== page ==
It is almost 18 months since I wrote about the illness afflicting Child and Adolescent Health Services (CAHS).
Then I wrote about Bureaumania, a term first coined by French economist Jacques de Gourney. Arguably CAHS had been sliding down this road for the best part of two decades.
The hallmark features of this organisational disease are management’s obsession with centralised decision making and its enforcement by coercion to obtain compliance and control. Obsession with rules-based policies which, when blindly followed breach organisational values and blatant disregard of respect are typical.
We’ve seen how this leads to stagnation of innovation, disillusionment and feelings of helplessness and despair in staff and, ultimately, a deterioration of services for children and their families.
A survey of lived values was commissioned by the Director General of Health and followed up by other surveys by organisations such as the AMA WA and what was encouraged was a meaningful return to CAHS’s own organisational values!
The most potent of those values is Respect (Empathy plus Compassion) which results in an organisation’s leadership moving from a desire to ‘rule’ to the desire to ‘serve’ children, their families and the staff who deliver services to them.
It seems clear that the Board’s influence of placing values (particularly those of compassion, respect, equity and collaboration) at the forefront of the organisation’s current and future focus (I suspect the Chair has been instrumental in this). And they are starting to have an impact!
This is a redirection of focus from technical excellence to human excellence and they are empowering staff to cut through bureaucratic barriers.
I recently road-tested the new CAHS values system when a 15-year-old child with a label of Autism was referred to Valued Voice, a public health advocacy enterprise I have established to help empower children and their families who suffer disadvantage to use their stories to effect systemic change.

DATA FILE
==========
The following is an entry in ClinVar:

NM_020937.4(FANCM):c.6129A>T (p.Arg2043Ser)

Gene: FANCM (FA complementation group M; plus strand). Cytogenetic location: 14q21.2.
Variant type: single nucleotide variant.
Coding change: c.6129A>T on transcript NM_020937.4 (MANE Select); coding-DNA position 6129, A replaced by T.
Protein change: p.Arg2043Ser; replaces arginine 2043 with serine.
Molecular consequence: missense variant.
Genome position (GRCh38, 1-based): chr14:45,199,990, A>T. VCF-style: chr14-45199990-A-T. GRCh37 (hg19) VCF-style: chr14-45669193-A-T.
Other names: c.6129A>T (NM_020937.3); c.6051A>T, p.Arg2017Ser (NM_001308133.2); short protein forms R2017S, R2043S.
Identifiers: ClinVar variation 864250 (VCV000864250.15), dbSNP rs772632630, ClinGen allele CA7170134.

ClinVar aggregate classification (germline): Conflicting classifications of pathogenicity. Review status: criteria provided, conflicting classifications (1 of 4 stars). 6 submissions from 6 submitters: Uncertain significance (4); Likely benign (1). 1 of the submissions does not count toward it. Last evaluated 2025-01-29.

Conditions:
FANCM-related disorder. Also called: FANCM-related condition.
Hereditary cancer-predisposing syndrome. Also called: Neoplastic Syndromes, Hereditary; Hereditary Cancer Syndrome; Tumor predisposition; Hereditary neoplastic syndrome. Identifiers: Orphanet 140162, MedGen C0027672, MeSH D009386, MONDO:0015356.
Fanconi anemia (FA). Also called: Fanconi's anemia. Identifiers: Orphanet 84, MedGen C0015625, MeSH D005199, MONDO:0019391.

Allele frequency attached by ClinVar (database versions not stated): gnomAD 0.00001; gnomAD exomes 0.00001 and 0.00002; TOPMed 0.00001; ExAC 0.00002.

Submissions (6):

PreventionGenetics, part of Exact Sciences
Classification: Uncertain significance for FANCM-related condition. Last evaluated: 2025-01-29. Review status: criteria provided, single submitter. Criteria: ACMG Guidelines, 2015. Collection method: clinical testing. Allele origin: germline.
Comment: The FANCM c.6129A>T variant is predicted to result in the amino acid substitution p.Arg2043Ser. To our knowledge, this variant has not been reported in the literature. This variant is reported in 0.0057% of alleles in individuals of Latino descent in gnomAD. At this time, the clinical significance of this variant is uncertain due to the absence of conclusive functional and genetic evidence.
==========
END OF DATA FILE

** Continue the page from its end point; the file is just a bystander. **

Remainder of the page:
This child had been severely traumatised by an event at school and the resultant PTSD has meant she has virtually not left her bedroom for two years despite the best efforts of her devoted parents.
Child and Adolescent Mental Health Services (CAMHS) has a reputation among families (as evidenced by social media) of failing to deliver for children with Autism and their families. This is almost certainly due to bureaucratic policy barriers rather than the failing of individual CAMHS staff. None-the-less this child ended up being bounced from a regional CAMHS office back to PMH psychiatry and back to CAMHS, with no one able to help her because she did not fit the bureaucratic case management model.
This child and family were being supported by a simply amazing paediatrician in private practice who was able to innovate and to use telehealth to provide clinical services, and a compassionate local GP who was prepared to do a home visit.
The clinical team had also engaged an excellent clinical psychologist and OT from a not-for-profit organisation that has expertise in developmental disability. Despite this, what was missing was the input of a child psychiatrist who could provide specialist psychiatric advice to the team on the management of this child’s PTSD.
An approach by Valued Voice to the new CEO of CAHS Dr Aresh Anwar (via the Director General of Health) resulted in a prompt meeting and he was clearly interested in understanding the plight of this child and how his service might help. He was empathetic and thoroughly investigated the issue. He demonstrated a clear commitment to living his organisation’s values of respect, compassion, collaboration and equity.
The value of Respect (empathy plus compassion) was the key driver. However, equity (greater resources for greater need) and collaboration (crossing intersectoral barriers to work with the NFP sector and private clinicians) broke down the bureaucratic policy barriers.
It was the empowerment provided by living these values (no doubt with support of the CEO, the Board and the DG) which allowed the CAMHS clinical triage coordinator and child psychiatrist to break the usual service paradigm that requires a child to come to the clinic.
A child psychiatrist visited the child at home which is an extremely rare event for children with developmental disability (but hopefully will not be in the future).
These parents were incredibly grateful for the insights provided by this consultation. It gave them a way forward in a situation that seemed hopeless.
Bureaucratic rules were broken while staff lived their organisational values and I am sure the CEO will now follow up and help CAMHS to rewrite their rules to better fit the values of the CAHS.
It is the restoration of hope for this family (and also for this organisation) that is the real success story and clearly demonstrates the benefits of living organisational values.
The Director General’s and the Minister’s commitment to the promotion of values in our health system is commendable and their idea of ‘whole of health’ surveys, which will regularly measure lived values of all of WA government health care organisations, should be supported.
It is the values of empathy (understanding) and compassion (kindness) – i.e. Respect – that are the real drivers of success in health. By measuring these lived values (and these surveys can), we will see a return to a public ‘service’ culture and an end to the bureaucratic behaviours which are doing so much damage to our health system.